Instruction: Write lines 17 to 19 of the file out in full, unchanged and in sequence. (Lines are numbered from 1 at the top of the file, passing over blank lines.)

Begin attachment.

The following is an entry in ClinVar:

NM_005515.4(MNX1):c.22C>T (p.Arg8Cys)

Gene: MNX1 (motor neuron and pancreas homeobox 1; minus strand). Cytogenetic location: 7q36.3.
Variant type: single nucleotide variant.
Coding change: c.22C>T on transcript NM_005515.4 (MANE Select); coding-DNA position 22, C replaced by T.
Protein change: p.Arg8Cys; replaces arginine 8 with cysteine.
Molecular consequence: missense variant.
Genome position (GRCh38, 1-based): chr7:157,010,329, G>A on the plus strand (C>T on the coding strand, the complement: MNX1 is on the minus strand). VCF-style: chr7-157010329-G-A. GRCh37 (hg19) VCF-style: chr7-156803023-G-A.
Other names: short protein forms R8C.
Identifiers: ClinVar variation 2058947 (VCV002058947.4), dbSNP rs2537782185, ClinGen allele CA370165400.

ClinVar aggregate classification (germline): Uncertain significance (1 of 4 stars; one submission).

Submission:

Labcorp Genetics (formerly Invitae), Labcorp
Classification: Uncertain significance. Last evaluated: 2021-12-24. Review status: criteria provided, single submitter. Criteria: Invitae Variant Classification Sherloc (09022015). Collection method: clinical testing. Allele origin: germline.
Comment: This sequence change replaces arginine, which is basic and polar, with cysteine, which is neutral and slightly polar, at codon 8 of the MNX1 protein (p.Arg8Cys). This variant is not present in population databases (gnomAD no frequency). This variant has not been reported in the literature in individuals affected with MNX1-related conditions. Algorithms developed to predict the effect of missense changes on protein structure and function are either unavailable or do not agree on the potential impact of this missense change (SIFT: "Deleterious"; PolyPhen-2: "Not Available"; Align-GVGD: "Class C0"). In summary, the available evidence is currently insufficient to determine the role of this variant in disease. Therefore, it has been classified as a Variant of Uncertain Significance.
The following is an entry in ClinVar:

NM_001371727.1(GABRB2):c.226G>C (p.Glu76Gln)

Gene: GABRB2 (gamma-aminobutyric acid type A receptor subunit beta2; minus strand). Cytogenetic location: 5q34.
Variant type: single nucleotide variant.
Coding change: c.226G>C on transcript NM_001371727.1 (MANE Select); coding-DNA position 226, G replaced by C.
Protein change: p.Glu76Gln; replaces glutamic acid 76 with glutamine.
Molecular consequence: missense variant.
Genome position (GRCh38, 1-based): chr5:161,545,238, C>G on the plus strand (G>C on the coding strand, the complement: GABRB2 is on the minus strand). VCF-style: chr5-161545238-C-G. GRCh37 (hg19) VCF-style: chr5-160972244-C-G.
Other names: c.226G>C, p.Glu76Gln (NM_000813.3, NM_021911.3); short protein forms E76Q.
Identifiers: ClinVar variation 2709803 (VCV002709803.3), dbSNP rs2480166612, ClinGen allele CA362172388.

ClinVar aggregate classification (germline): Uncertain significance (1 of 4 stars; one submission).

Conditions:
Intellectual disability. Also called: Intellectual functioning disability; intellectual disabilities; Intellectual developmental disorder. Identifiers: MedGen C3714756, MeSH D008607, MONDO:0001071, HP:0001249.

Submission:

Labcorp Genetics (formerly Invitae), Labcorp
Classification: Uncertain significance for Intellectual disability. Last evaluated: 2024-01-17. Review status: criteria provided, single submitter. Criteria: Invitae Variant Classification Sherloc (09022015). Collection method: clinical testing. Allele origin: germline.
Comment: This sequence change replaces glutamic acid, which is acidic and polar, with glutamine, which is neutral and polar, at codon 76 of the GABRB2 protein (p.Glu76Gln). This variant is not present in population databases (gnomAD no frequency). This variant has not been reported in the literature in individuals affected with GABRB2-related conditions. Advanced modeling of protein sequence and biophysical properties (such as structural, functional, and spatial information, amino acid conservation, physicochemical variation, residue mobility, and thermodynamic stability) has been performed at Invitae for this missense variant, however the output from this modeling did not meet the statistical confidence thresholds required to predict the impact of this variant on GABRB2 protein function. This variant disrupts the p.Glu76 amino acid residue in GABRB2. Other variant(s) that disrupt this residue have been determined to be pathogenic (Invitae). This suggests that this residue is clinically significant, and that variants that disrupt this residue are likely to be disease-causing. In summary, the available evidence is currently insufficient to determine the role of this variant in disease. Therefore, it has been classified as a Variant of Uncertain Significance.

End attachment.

NM_001371727.1(GABRB2):c.226G>C (p.Glu76Gln)

Gene: GABRB2 (gamma-aminobutyric acid type A receptor subunit beta2; minus strand). Cytogenetic location: 5q34.
Variant type: single nucleotide variant.